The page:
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Posts Tagged ‘Opera’

Cross-browser custom CSS cursors

January 8, 2008 103 comments

I saw sometime ago the funny drawing below.
Time breakdown of modern web design

You can see that big portion is for making the design work in Internet Explorer.
First you laugh, but if you developed rich web sites/user interfaces you actually realize that this is only underevaluated. I would also extend it and say “make the design cross-browser”.

The tip that I’ll present you next it’s actually a small workaround and it will help you reduce that big pie slice.

Let’s say that you want to change the cursor for a page, for links or for some other specific elements. How? Using CSS. Then we should first go at W3C and read how to do it.
So the cursor property is the answer.
As good web developers we will separate the CSS from HTML and create the following structure

  /
  +-- cursor.html
  |-- cursor
      +-- cursor.css
      |-- cursor.cur    
  • cursor.html
    <html>
      <head>
        <link rel="stylesheet" type="text/css" href="cursor/cursor.css">
      </head>
      <body>
        Hello world!
        Look at me, I have a new cool cursor! 
      </body>
    </html>
    
  • cursor.css
    BODY {
        cursor: url(cursor.cur);
    }
    

Now everything should be set, so let’s give it a spin. Of course, we want everything to be cross-browser. For the sake of testing open cursor.html in Internet Explorer, Firefox and (for those Mac lovers) Safari. Surprise, the cursor is the default one in IE and Mozilla, but it’s the desired one in Safari. Frustrating isn’t it? You write W3C compliant code and it doesn’t work in the first two major browsers. The “best” part is that this is happening for different reasons.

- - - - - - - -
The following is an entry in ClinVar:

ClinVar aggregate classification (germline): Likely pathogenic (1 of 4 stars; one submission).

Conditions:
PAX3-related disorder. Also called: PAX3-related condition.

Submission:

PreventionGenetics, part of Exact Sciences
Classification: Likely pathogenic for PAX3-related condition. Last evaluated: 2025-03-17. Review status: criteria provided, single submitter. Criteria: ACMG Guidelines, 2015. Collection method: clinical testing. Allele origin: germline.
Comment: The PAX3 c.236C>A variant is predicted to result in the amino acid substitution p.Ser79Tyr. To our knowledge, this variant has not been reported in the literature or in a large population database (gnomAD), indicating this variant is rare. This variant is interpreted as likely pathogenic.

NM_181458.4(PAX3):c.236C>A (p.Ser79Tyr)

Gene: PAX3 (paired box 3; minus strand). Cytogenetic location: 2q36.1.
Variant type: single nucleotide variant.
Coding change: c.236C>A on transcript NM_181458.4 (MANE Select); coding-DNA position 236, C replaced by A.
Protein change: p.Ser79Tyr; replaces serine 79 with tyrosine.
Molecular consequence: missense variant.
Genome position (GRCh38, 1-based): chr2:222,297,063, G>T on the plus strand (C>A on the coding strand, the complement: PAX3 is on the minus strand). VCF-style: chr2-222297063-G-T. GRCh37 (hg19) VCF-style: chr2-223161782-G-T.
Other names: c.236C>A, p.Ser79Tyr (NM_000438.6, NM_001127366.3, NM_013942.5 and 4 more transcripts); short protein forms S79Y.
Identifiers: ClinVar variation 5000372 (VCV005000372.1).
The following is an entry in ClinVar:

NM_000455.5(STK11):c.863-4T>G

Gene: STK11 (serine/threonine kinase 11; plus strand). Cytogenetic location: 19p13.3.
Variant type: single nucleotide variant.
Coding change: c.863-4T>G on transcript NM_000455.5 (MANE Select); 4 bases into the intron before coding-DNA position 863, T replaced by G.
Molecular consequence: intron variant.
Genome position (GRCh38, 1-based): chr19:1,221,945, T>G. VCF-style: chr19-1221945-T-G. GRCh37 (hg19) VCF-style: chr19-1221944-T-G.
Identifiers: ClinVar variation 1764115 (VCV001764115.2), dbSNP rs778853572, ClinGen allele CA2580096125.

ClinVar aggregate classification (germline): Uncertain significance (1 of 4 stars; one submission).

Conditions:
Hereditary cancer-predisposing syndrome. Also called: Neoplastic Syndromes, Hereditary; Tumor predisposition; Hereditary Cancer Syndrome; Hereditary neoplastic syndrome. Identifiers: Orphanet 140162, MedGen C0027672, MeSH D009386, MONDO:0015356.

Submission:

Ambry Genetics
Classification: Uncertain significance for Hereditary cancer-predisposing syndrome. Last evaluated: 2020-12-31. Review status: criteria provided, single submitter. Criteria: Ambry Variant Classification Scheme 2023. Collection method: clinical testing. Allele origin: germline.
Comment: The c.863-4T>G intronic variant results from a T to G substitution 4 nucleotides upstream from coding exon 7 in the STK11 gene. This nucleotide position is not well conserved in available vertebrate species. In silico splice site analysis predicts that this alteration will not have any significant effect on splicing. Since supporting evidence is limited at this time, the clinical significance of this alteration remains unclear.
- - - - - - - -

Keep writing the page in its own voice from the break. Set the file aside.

Let’s first take care of Mozilla. Remember from CSS2 specification that cursor property holds a list of possible cursors and the browser should use the first found one or the default one if none is found.
Add to this list default and modify the cursor property from

cursor: url(cursor.cur);

to

cursor: url(cursor.cur),default;

And now refresh the page in Firefox. Even tough it doesn’t make sense at all, it will work and you will see your nice cursor.

And now IE comes next (as it still doesn’t work). As you noticed in cursor.css, we used for the cursor property relative URIs. To quote from there: For CSS style sheets, the base URI is that of the style sheet, not that of the source document. But if you modify the cursor property to

cursor: url(cursor/cursor.cur),default;

this will actually work. This is because in IE, for style sheets, the base URI is that of the source element, not that of the style sheet. Totally opposite to W3C specifications, but, yeah … that’s MSIE.

And if we want to still work in Firefox and Safari we have to keep the property value as below:

cursor: url(cursor.cur),url(cursor/cursor.cur),default;

. So everytime you want to define a crossbrowser CSS cursor you should define it as a list containing the url relative to the source element, the url relative to the style sheet and the default value.

The above examples were tested on IE 6.0.2900.2180, IE 7.0.5730, Firefox 2.0.0.11, Firefox 3.0.1, Safari 3.0.4, all under Windows XP SP2. I also tested in Opera 9.25, but it seems that it doesn’t support custom cursors.

Later edit – Jan 28, 2009:
The above examples were also tested under Firefox 3.0.5, Internet Explorer 8 beta 2 (inside IETester), Internet Explorer 8 RC1 (version 8.0.6001.18372CO), Safari 3.2.1 (525.27.1), Google Chrome 1.0.154.43 under Windows Vista.
I also tested with IE 5.5 (inside IETester), but it doesn’t support custom cursors.
There is also an example.

Later edit – Feb 10th, 2010:
If you want a custom cursor for an image (IMG) or link (A), then you need to attach the CSS to that tag, not to an enclosing container (e.g. DIV).